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I’m using a Walther’s cement plant model (n scale) to represent the Alpha Portland Cement Co. plant in Jamesville NY. My setting is 1962. I don’t have a lot of prototype reference material built up yet. I was wondering if someone could help with info on the freight service. I’m sure it would be covered hoppers, but I don’t know the best style or manufacturer. Would they be two bay? I haven’t found any NYC rolling stock for sale that looks right to me. Are there some other flagged lines that would be rolling through as well that I could get?

thanks, Dave

ps Here are some pictures of the model. Not yet set in a scene.
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Well, I do know that CP used their large covered hoppers for cement....they painted a white line to depict the level of cement to fill it to.....cement is heavier than typical full grain loads....you can see it on the right end of these cars.....
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Maybe I'm misreading your post Hobo but I would not have thought that hoppers used to ship grain would also be used for cement. My thought was that the cement residue in the car would contaminate the grain.
 

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Maybe I'm misreading your post Hobo but I would not have thought that hoppers used to ship grain would also be used for cement. My thought was that the cement residue in the car would contaminate the grain.
Different cars for different products...dedicated.

I found this info,

copy and paste,
The prototype cars were designed for carrying bulk commodities like powdered minerals and industrial chemicals, including cement and potash. They are 100-tons in capacity with four hopper compartments totaling 3800-3850 cubic feet and are fitted with either round or trough hatches. Examples were built by all three of the major car builders in Canada – Marine Industries, Hawker-Siddeley and National Steel Car – and they have traveled to every corner of Canada and the contiguous United States. Apart from the main carriers such as Canadian National and Canadian Pacific - which together acquired over 4,500 cars between 1965 and 1975 - close to a thousand cars were built for leasing companies, including North American Car Canada NCHX, Canpotex PTEX and Procor UNPX, while CGLX, NAHX, and more recently WREX, later acquired fleets secondhand. Many of these are still in service today.
 

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Maybe I'm misreading your post Hobo but I would not have thought that hoppers used to ship grain would also be used for cement. My thought was that the cement residue in the car would contaminate the grain.
I did not mean to imply that the”same” car was used for both cement and grain....however, the same “type” of car definitely is.....in those types of cars, a hundred tons of grain fills it up, whereas a hundred tons of cement only goes up to that white line.....

And for those who care, the bottom photo that I posted (post #2, CP script), is a model of a 4500 cu ft car, which Intermountain used to represent those cars.....a true 3800 cu ft car (shorter) wasn’t available in plastic model form until Rapido did theirs.....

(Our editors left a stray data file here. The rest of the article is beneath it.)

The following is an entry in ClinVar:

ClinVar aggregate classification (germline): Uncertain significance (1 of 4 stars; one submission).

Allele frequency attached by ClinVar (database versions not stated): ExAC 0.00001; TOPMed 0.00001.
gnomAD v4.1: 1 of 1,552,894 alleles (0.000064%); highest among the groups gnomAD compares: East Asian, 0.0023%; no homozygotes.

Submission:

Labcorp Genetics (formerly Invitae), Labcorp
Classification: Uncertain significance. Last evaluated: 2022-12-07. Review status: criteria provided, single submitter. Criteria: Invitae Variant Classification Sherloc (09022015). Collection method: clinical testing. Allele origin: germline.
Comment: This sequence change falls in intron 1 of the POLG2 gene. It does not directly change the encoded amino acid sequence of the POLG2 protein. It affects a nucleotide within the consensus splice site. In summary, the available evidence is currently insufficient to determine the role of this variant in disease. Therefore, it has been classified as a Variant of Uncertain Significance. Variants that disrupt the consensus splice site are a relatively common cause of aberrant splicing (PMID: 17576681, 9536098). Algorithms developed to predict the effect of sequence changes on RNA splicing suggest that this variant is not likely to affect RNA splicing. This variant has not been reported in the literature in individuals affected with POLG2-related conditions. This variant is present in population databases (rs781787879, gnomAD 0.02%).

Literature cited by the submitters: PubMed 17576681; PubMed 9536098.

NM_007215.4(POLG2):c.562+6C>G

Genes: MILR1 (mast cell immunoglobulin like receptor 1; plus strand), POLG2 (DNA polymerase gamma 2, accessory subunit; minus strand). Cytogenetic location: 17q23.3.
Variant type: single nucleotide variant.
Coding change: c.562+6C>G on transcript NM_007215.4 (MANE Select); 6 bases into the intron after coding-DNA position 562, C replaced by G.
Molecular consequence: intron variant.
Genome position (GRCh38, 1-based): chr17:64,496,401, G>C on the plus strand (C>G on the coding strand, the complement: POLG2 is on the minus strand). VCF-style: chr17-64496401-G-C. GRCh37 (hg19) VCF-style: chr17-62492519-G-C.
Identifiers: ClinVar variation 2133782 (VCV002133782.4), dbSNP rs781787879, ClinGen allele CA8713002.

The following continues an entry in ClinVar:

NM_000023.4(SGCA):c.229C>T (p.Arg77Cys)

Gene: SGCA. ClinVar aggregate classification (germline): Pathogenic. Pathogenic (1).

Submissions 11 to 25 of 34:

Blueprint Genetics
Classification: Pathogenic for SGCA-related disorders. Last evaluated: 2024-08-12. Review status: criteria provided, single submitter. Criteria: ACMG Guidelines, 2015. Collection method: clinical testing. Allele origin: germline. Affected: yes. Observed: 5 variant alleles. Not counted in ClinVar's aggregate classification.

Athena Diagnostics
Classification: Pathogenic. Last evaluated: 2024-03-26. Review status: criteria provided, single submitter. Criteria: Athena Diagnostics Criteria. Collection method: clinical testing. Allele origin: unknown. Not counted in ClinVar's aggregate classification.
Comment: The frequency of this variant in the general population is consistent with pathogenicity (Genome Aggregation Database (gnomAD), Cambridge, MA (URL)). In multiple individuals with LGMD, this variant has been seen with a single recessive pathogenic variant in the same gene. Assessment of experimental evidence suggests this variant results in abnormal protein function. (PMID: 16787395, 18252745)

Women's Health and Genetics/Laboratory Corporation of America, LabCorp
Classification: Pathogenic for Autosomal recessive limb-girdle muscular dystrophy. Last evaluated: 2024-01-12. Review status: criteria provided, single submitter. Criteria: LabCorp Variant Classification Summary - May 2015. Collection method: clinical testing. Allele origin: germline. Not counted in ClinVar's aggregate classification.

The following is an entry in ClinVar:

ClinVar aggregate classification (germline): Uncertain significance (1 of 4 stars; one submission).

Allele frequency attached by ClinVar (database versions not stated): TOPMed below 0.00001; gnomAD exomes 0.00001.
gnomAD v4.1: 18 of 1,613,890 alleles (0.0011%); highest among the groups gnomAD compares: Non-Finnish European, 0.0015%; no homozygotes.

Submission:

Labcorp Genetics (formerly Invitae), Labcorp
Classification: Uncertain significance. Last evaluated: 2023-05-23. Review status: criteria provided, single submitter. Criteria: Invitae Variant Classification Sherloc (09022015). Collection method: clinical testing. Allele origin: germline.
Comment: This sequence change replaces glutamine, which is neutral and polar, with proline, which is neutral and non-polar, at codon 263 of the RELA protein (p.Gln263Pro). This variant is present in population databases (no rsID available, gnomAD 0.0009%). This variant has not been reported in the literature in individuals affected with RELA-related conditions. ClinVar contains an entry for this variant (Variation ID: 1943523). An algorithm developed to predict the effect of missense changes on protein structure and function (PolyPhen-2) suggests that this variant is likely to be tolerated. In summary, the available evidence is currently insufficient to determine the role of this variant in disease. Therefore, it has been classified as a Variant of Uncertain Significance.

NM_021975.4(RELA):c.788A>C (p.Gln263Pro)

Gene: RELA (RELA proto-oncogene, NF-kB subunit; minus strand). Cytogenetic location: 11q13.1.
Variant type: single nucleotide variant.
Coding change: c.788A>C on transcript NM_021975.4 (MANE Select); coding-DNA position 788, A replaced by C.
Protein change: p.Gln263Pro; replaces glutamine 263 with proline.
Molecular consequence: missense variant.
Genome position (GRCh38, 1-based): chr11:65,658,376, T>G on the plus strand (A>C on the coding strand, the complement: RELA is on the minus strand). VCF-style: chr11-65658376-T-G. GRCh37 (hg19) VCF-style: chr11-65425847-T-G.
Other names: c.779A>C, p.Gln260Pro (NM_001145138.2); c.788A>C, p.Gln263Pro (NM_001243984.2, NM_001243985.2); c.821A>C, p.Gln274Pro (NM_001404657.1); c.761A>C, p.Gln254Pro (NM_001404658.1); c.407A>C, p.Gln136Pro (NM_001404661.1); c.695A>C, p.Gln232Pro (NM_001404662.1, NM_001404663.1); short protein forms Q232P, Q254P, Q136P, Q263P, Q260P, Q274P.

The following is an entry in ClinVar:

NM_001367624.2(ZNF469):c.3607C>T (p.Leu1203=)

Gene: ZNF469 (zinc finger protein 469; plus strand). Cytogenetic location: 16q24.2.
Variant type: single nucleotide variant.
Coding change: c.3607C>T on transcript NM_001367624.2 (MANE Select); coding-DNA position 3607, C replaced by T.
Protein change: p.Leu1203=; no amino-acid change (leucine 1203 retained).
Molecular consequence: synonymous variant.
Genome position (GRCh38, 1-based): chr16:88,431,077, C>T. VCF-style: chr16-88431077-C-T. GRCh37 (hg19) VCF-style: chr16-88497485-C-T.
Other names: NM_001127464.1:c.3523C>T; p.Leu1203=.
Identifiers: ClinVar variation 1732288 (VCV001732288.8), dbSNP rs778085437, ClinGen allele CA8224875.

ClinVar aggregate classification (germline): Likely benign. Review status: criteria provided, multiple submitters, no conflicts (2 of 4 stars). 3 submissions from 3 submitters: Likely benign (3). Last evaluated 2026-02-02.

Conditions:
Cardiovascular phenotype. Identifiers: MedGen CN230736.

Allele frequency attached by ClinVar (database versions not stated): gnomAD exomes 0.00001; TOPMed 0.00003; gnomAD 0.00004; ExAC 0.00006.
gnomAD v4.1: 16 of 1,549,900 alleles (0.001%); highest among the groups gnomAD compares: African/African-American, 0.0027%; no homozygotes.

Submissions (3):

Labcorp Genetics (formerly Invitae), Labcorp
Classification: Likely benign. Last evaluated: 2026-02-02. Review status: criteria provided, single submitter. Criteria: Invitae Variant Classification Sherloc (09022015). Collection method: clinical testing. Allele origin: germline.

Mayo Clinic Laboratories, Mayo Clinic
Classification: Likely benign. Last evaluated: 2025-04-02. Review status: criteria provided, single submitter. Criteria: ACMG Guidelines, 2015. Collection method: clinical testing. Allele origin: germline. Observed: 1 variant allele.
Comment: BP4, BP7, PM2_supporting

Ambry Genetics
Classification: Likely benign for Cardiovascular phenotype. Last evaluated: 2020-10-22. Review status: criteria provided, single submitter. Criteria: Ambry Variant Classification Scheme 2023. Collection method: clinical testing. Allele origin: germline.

Intermountain “4550”
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Rapido “3800”
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I did not mean to imply that the”same” car was used for both cement and grain....however, the same “type” of car definitely is.....in those types of cars, a hundred tons of grain fills it up, whereas a hundred tons of cement only goes up to that white line.....
My bad.
 

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Dedicated cement hoppers are shorter than standard ones to compensate for the weight difference.

Remember that just because you model the NYC, that doesn't mean all your rolling stock must be NYC. Railroads transport cars belonging to other roads all the time. In fact probably no more than a third of your cars should be "home road", with most of the rest being from connecting roads and about 10% from "way the heck out there". A few years back, I passed a coal train in Pittsburgh. The 3 locos were Norfolk Southern, CSX and Allegheny. The hoppers were from everywhere, mostly BNSF and UP.
 

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Discussion Starter #12
Only a third (happily) surprises me. I've been sticking to NYC until now. Would that apply to rival roads as well? Would NYC move PRR freight?

Dave
 

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Stumpy's right. If a railroad can originate and deliver a cargo on its home rails, it would certainly do so. But if it originates on one road and terminates on another, there is no choice but to transfer the cars (barring a time-consuming and expensive transloading). Intermodal containers might be transferred, but they weren't a thing in the NYC / PRR era. Railroads charge each other a fee for each day one of their cars remains on a foreign road, so it's actually to their benefit to let their cars interchange between the roads.
 
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A look at the ‘55 Guide shows that the Jamesville station was serviced by the Lackawanna. So in ‘62 it would have been the EL after the merger with Erie.
As was previously mentioned, there were probably a number of various roads’ cars present on that line.
How prototypical you want your layout to be is totally up to you. Lots of interesting regional lines in that area back then. Great opportunity for research.
 

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Discussion Starter #16
Well right now I’m just glad my trains can go around in a circle without derailing!😉

Im considering it inspired by the NYC and set in NY 1962. I’m hoping to get more prototypical as I get better.
 
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